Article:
Along with many other Secretaries of State in the U.S., Georgia Secretary of State Brian Kemp has designated September as National Voter Registration Month because of this year’s Presidential and other elections that will be taking place in November.

“As Georgia’s Chief Elections Official, I have worked in close cooperation with leaders at all levels of government to streamline the voter registration process in our state, leveraging the use of technology to make it easier than ever before to get on the rolls,” stated Secretary Kemp in a press release.

“During National Voter Registration Month, I urge all Georgia voters to help us reach out to the public to share this message and empower our citizens to register to vote in time for the November General Election.”

At the bare minimum, any Georgian will be voting in at least two contested elections and on four statewide ballot initiatives; potentially more depending on where one is voting.

There is the elephant in the room, the Presidential election, which will feature Hillary Clinton, Donald Trump, and Gary Johnson on the ballot in Georgia, with Jill Stein as a qualified write-in candidate. There is also the election for U.S. Senator Johnny Isakson’s seat, featuring Isakson himself, the self-funding millionaire and Democratic candidate Jim Barksdale, and the Libertarian lawyer from Smyrna, Allen Buckley.

The ballot initiatives vary greatly: from a referendum upon the use of the fireworks sales tax, to a question on raising court fees for individuals found guilty of sex crimes, to a controversial education reform package that would see Governor Deal appoint an official to run a statewide school district that would have greatly increased power over failing schools, and beyond.

The Super Tuesday primaries in Georgia saw many turnout records broken, with nearly 2 million votes casted.

Voters between the ages of 18 and 25, however, historically vote in far fewer numbers than other age groups. The difference is usually chalked up to a combination of apathy, and the difficulty of voting because of the transitory nature of many people in that age group, between changing addresses frequently and attending universities away from home; that being said, the recent advances in online voter registration and voter registration efforts from many student organizations have made it easier than ever to participate.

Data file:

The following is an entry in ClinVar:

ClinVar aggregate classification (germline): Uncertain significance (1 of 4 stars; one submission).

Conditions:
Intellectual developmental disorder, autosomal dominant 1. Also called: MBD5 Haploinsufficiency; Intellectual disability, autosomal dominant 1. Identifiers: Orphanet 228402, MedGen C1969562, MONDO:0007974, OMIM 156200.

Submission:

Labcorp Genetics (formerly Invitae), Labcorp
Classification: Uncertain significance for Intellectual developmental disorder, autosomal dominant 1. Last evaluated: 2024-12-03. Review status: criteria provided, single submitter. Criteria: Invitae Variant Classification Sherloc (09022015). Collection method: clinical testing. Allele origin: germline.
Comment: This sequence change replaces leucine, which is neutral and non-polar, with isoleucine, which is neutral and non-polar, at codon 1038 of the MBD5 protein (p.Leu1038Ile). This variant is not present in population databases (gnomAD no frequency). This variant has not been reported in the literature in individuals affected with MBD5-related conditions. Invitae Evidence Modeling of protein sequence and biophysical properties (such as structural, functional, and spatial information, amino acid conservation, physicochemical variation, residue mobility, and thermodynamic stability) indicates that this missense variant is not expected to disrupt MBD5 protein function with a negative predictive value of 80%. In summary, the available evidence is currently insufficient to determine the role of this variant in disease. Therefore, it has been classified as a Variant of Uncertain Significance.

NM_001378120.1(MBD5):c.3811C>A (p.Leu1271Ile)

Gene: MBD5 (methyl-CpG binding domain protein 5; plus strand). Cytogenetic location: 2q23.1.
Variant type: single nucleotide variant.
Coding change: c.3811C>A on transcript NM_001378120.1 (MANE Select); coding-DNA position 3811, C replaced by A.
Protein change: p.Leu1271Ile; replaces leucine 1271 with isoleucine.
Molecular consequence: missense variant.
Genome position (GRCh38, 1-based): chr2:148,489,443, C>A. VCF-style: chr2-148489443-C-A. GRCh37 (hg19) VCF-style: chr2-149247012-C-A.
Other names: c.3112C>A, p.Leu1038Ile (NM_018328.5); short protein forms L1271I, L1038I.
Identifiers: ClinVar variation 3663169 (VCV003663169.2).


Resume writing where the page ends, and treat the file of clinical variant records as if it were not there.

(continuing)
How to register to vote:

The deadline to register is Oct. 11.

This process can be completed within 10 minutes entirely online, or at the registration stands that one periodically sees throughout UGA.

In order to register, one will need a valid Georgia Driver’s License or other form of identification. One can either register using a parent’s/guardian’s address, or use a current dorm or apartment address. There are substantial differences depending on what address is used.

The address that you choose will affect which congressional district a vote counts in, as well as which local elections or referendums a voter can participate in. It will also affect the physical location where a voter will vote. Each voting district has designated precincts for voting, and one will have to travel to that precinct on election day or an early voting day to vote, or send an absentee ballot.

One must be 18 by the election day on November 8 to vote.

As an extra point of consideration, remember that Georgia ID Voting Laws require a Driver’s License or other form of valid ID to be presented before voting at the polls. Furthermore, on the days when voting occurs, polls are open from 7 a.m. to 7 p.m. Federal law mandates that employers give employees two hours of paid leave to vote. Going to vote on an early voting day is a good way to save time and avoid the long lines that will be found on November 8.

Online registration can be completed on the Georgia Secretary of State’s website:

How to re-register, check registration, or change registration address:

To see where one is registered or if one is registered to vote, a student should use the Secretary of State’s website:  Follow the prompt, and enter a legal first initial, last name, and the county in which one believes he or she is registered to vote in, along with a date of birth.

The process is fairly simple. In order to change the address that one is registered to vote at. he or she needs to verify the old address and enter the new address, and also needs a driver’s license, social security number, or other form of identification. The process takes about five minutes.

How to vote using an Early/Absentee Ballot

One will need register as an Absentee Voter so you can order a ballot in advance, so it arrives in time to fill it out and mail it back. Applications are already out. One can print out a pdf of the application for a state at the link provided below. The deadline for ballot request is Nov. 4.

Ballots for the Presidential Primary need to be postmarked by Nov. 8 at 5 p.m.

The ballot itself is simply printed out on the sheet; be sure to mark it very clearly in pen, and then seal it to avoid tampering. Informational materials about the candidates or referendum choices will also generally be included.

A resource for finding the correct absentee ballot application:

Dates to Know

Sept. 20 – earliest day voter can receive an absentee ballot

Oct. 11 – deadline for registering to vote in General Election, regardless of voting method

Oct. 17 – advance (early) voting begins

Oct. 29 – Saturday voting day

Nov. 4, @ 5 p.m.- deadline to request an absentee ballot

Nov. 8 – Election Day; absentee ballots must be postmarked by 5 p.m.


-Alex Vanden Heuvel